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The Rotary, Father Joe and the kids of the Mercy Centre

Almost every year since 2004, the Rotary Club of Koh Samui has invited 30-40 children from the Mercy Centre in Klong Toey, Bangkok.  These children are mainly orphaned or abandoned, and it is an opportunity for them to leave the concrete jungle that is their home, and visit our paradise island.  This year they will have 37 children with 3 chaperones and they will be here from 7-9th December, staying at the Imperial Boathouse Resort, Choengmon. The Rotary are in the process of planning a weekend of events for these children and they need the support of our community to help them cover the cost of travel, which includes rental of 4 minibuses, diesel for the round trip, and ferry crossings, and we estimate 2,000 baht per child.

mercy kids 1They will also be presenting each child a Christmas gift to the value of 150-200 baht, and again ask your support in this. If you are willing to provide a gift, please wrap the gift, noting the approximate age range and gender bias of the gift, boy, girl or unisex.  The children’s ages are shown below.

Girls 2 x nine years old, 4 x ten years old, 3 x eleven years old, 1 x twelve years old, 2 x thirteen years old and 1 x fifteen years old. Boys 4 x ten years old, 2 x eleven years old, 9 x twelve years old and 1 x thirteen years old.

Father Joe founder of the Mercy Centre

Father Joseph Maier. Father Joe, as he is affectionately known, came to Thailand over thirty years ago and discovered Klong Toey a slum that is literally on the wrong side of the tracks. The scene to the right of the rail tracks that run though the city is one of wealth and opulence, to the left the worst poverty Bangkok has to offer where poverty, drugs, gang violence and child sex abuse are rife.

Father Joe grew up in Washington State. The son of Roman Catholic mother and a Protestant father, who had a passion for whisky, Joe grew up a very angry man. When he saw the slum children of Klong Toey he wanted to help and, more importantly, he wanted the children not to hurt as he had done growing up. Father Joe was very quickly accepted by the residents of the slum and lived among them along side gangsters and thieves because, in his mind, that is where Jesus would be. In the 70’s the slums had many problems but there was one that Joe could do something about, education. The children of the slums had no access to education so Joe decided to start a kindergarten. Today there are thirty three pre -schools that teach over four thousand children. Over seventy thousand children have graduated from his school and many of them returned to teach the slum children. Joe can see no better gift to a child than being able to read and write, because it is something, once given, they will never lose. He feels that dedicating his life to the residents of Klong Toey has been a glorious way to live and the experience has taught him a great deal.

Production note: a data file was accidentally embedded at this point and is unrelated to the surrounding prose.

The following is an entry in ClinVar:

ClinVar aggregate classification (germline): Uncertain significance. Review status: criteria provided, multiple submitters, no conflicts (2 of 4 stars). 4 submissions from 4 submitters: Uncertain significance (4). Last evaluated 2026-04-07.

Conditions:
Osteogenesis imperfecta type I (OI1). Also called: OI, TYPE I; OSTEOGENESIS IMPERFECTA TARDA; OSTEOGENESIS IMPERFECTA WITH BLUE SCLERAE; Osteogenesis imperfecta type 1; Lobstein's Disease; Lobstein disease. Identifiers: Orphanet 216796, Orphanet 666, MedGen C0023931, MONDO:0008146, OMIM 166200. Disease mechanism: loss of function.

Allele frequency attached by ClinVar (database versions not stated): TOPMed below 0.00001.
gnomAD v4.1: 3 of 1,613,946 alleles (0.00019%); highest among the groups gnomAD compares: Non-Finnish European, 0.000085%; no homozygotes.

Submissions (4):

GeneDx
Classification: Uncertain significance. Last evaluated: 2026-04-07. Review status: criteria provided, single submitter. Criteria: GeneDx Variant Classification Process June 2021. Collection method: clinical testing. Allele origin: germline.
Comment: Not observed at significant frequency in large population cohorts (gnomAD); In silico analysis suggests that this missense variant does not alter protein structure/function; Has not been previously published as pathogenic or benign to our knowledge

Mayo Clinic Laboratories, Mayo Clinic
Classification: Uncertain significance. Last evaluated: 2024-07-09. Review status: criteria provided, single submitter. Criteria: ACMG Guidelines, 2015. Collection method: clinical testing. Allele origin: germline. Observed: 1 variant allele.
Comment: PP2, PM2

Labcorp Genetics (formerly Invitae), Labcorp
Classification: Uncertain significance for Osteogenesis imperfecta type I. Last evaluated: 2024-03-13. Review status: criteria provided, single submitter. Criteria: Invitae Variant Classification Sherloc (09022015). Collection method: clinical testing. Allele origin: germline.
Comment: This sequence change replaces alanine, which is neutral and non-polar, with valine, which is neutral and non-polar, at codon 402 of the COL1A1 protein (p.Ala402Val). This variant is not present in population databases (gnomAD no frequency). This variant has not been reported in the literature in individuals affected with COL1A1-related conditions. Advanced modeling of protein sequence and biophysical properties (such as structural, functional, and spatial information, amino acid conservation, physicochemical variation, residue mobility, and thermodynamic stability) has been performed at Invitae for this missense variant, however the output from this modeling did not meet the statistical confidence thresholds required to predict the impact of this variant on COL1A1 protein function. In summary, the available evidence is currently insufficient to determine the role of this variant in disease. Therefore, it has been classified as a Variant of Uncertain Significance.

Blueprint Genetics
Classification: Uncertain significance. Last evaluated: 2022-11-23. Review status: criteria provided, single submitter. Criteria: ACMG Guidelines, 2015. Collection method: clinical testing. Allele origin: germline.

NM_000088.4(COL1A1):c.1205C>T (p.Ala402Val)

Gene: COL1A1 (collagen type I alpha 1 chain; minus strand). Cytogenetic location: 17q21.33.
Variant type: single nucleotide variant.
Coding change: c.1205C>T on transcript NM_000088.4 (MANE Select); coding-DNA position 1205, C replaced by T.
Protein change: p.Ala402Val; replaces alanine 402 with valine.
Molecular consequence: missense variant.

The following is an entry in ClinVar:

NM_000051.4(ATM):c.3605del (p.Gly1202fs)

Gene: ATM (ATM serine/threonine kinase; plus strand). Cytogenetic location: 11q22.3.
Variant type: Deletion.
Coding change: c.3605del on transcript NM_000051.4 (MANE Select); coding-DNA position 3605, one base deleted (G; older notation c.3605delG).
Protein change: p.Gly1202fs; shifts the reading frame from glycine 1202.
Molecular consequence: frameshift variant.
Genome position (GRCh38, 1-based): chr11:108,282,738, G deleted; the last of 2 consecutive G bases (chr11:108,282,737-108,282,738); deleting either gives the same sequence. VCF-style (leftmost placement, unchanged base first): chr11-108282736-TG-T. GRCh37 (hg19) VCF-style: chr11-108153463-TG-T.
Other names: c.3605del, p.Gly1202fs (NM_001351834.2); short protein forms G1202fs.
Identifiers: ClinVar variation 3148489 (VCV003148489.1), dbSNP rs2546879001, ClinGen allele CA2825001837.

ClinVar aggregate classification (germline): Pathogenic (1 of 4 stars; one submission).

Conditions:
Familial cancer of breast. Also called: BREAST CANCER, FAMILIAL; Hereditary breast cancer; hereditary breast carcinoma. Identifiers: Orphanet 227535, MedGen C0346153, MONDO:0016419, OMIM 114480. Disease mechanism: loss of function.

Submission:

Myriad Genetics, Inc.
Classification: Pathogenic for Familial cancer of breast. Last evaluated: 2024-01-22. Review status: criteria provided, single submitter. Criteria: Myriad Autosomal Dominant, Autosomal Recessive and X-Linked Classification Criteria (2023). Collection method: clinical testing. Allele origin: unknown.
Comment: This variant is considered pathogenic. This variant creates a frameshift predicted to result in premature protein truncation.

Father Joe came to Thailand with the original intention of being a missionary and converting people to Christianity but, in actual fact, he feels that the Buddhists and Muslims have converted him. Through them he has learnt peace, tolerance and calmness and how to be a true Christian. Although Father Joe is a priest, he is not exactly what you would call conventional. The children of the Mercy Centre he has created, pray to Buddha as well as Christ. Father Joe says he does not mind who the children pray too as long as they have enough prayers to help them navigate their way through their life. This philosophy is not shared by the church hierarchy who think of Father Joe as a wild card or a lose cannon, but this has done nothing to stop the incredible work that Father Joe continues to do.

As well as providing schools Father Joe has profather joe mercy centrevided a centre that provides housing for children who have been rescued from abusive home lives or have been made orphans because of the AIDS crisis. He has also created a hospice for HIV positive adults and a safe house for girls who all come from tragic backgrounds. One little girl was sold for one hundred dollars by her mother. Joe also takes care of children who were born HIV positive. He calls them the Aids Brigade. These children come to visit Father Joe and his team after school, first for candy, then for the medicines that help them live a little longer. Joe knows that none of these children will survive long term but says that if you have HIV you have HIV and if you die, you die, but that is tomorrow what you have to do is live right here in the day and that is exactly what these children are doing. Joe has been with so many children in their dying hours to offer comfort and love. He has attended many Buddhist funerals, something else of whichthe Catholic Church does not approve , but Father Joe is undeterred, “What can they do to me?” he asks, “put me to live in a slum with people who kill pigs among AIDS victims?” he has done that voluntarily! Father Joe is not just a priest who perhaps breaks away from Catholic tradition, he is a local hero, a source of hope and inspiration and to the children of Klong Toey he is a guardian angel.

The Mercy Centre foundation spends over two million US dollars a year changing the lives of the people and children of the slum. Only a very small percentage of this comes from Church charities, the rest he has to raise by himself. If you would like to help offer a brighter future for these children visit http://www.mercycentre.org to find out ways in which you can help. If you would like to provide a gift for one of the children, or take part in any of the planned events, please contact Past President Adele Smith; 0897256795 or email adele@rotarysamui.org.

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